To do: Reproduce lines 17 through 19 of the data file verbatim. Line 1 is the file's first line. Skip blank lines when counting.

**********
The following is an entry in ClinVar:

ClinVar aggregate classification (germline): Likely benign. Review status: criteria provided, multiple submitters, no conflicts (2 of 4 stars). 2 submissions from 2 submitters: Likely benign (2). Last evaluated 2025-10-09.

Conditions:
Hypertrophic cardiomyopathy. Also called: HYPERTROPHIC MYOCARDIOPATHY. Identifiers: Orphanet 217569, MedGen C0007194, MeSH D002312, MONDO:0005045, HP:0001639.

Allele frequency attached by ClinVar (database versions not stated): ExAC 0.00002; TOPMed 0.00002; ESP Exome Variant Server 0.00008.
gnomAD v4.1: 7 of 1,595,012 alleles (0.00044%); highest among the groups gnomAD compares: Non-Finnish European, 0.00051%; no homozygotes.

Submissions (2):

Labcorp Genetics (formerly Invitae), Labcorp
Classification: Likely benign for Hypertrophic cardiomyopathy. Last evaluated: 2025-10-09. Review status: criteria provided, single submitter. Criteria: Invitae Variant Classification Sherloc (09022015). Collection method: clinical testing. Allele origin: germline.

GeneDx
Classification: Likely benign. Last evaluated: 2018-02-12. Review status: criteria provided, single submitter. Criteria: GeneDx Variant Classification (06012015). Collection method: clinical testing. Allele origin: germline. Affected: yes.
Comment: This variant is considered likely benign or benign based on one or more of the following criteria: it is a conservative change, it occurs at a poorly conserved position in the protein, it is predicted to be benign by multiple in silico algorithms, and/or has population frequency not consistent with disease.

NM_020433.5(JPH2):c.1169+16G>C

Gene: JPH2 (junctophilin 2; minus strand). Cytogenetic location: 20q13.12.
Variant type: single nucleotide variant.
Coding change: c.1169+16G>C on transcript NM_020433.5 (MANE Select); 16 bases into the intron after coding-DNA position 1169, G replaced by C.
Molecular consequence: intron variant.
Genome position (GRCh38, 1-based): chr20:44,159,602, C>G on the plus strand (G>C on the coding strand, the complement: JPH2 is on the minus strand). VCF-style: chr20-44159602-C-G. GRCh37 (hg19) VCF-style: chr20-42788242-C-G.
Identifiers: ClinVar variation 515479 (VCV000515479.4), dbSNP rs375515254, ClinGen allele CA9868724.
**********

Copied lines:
Molecular consequence: intron variant.
Genome position (GRCh38, 1-based): chr20:44,159,602, C>G on the plus strand (G>C on the coding strand, the complement: JPH2 is on the minus strand). VCF-style: chr20-44159602-C-G. GRCh37 (hg19) VCF-style: chr20-42788242-C-G.
Identifiers: ClinVar variation 515479 (VCV000515479.4), dbSNP rs375515254, ClinGen allele CA9868724.